It’s hard to separate the cultural position and commercial success of Zach Bryan from the music he makes, so let’s cover it briefly. Bryan is a Navy veteran who found success posting video recordings of his songs on YouTube. He presents as both brawny and earnest, with a voice that has all the masculine rough edges you would expect but also a depth of vulnerability and innocence that you might not. His songs found an almost immediate audience on the internet, leading to a skyrocketing success that places him in the highest echelons of the entire music industry at 27, just two years out of the service. He’s set to do multi-night stands in football stadiums and arenas across North America next year.
But what about the music, you might ask? For the seasoned Americana fan, there’s a lot to like, but also a bit to puzzle over given his outsized success. Echoes of artists like Tyler Childers and Jason Isbell are apparent, as are the indie-folk swells of Mumford & Sons or The Lumineers (the latter of whom guests on Bryan’s new, self-titled album). But the most apt comparison might be another preternatural alt-country upstart, Ryan Adams. It can be difficult to remember, but in Adams’ early rise he demonstrated a savant-like knack for prolifically churning out emotive, heartfelt tunes with a sweetly haggard twang.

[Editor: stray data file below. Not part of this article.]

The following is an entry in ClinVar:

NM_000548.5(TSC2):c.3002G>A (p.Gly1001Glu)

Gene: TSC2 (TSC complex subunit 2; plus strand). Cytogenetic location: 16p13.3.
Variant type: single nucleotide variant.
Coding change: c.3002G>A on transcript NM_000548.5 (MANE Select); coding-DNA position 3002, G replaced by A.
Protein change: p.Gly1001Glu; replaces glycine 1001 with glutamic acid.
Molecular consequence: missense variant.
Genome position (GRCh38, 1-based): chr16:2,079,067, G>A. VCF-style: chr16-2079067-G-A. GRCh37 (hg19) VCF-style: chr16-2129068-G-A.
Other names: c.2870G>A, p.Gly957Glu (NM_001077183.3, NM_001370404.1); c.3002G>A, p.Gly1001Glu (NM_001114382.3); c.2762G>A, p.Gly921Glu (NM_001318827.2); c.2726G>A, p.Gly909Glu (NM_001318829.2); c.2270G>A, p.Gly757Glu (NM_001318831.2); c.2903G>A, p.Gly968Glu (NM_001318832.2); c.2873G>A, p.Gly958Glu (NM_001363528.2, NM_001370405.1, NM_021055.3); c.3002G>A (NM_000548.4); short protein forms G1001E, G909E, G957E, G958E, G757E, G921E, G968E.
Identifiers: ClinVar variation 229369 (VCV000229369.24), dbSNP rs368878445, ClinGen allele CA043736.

What makes Bryan different, then? Why does he end up leaping to the highest tiers of the music industry when an artist making remarkably similar music, like, say, American Aquarium, toils on the road for years before they finally land in mid-sized clubs? While nothing makes sense in 2023, Bryan’s commercial ascent can probably be safely traced back to the appeal of those early viral videos. Often filmed outside behind his barracks, there was a campfire quality to the performances that somehow conjured up all the longing and romanticism of the all-American version of the world Bryan was singing sincerely and directly about: carousing with his friends, falling in love, pondering life and family and the difficulties of growing up.
His new album doesn’t change the formula much. He again recorded mostly with his road band and a few longtime collaborators, adding guest artists that in addition to The Lumineers include a soulful turn with The War & Treaty and two stirring, standout duets with Sierra Ferrell and Kacey Musgraves. There’s some tilt toward sounds to fill up those cavernous arenas and stadiums he’s now playing — he plays up the Mumford anthemics on songs like “Overtime” and “East Side of Sorrow” and leans into electric guitar revelry a tad more on rollicking, honky-tonk-indebted tunes like “Fear and Friday’s” or “El Dorado.” But for the most part these songs are performed with the same barebones intensity that launched him. His unerring consistency in this regard is both his biggest strength and possible detriment, as his seemingly unending ability to knock out hook-littered one liners and tales of regret, romance, and woe remains unabated.
Ultimately, how much you enjoy such clever bits such as “Well I’ve never been a holy roller but I found god in your eyes / Greens and brown remind me of the mountain side” (from Ferrell duet “Holy Roller”) or “If you need a tourniquet or if you want to turn and quit / know that I’ll be by your side” (from “Tourniquet”) will probably influence your appreciation, unless you’ve fallen deep into Zach Bryan’s world-building. Then there’s likely no escape.
Zach Bryan’s self-titled album came out Aug. 25 on Warner Records